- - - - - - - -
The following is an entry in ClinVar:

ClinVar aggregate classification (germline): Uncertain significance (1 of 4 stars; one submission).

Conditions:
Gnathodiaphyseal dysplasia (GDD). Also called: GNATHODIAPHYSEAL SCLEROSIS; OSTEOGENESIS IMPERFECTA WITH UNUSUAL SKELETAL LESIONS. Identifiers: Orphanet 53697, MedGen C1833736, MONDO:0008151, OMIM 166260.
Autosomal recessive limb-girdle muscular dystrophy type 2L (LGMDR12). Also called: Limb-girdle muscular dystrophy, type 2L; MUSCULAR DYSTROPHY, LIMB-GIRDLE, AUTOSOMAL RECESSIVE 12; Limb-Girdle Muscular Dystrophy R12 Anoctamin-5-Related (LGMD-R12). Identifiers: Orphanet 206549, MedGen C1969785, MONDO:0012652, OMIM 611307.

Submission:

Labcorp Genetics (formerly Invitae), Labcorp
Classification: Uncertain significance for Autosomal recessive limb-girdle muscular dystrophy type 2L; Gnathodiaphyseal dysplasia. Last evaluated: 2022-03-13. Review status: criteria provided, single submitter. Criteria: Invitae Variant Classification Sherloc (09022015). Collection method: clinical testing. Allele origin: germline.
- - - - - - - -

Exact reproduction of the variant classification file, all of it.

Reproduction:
The following is an entry in ClinVar:

ClinVar aggregate classification (germline): Uncertain significance (1 of 4 stars; one submission).

Conditions:
Gnathodiaphyseal dysplasia (GDD). Also called: GNATHODIAPHYSEAL SCLEROSIS; OSTEOGENESIS IMPERFECTA WITH UNUSUAL SKELETAL LESIONS. Identifiers: Orphanet 53697, MedGen C1833736, MONDO:0008151, OMIM 166260.
Autosomal recessive limb-girdle muscular dystrophy type 2L (LGMDR12). Also called: Limb-girdle muscular dystrophy, type 2L; MUSCULAR DYSTROPHY, LIMB-GIRDLE, AUTOSOMAL RECESSIVE 12; Limb-Girdle Muscular Dystrophy R12 Anoctamin-5-Related (LGMD-R12). Identifiers: Orphanet 206549, MedGen C1969785, MONDO:0012652, OMIM 611307.

Submission:

Labcorp Genetics (formerly Invitae), Labcorp
Classification: Uncertain significance for Autosomal recessive limb-girdle muscular dystrophy type 2L; Gnathodiaphyseal dysplasia. Last evaluated: 2022-03-13. Review status: criteria provided, single submitter. Criteria: Invitae Variant Classification Sherloc (09022015). Collection method: clinical testing. Allele origin: germline.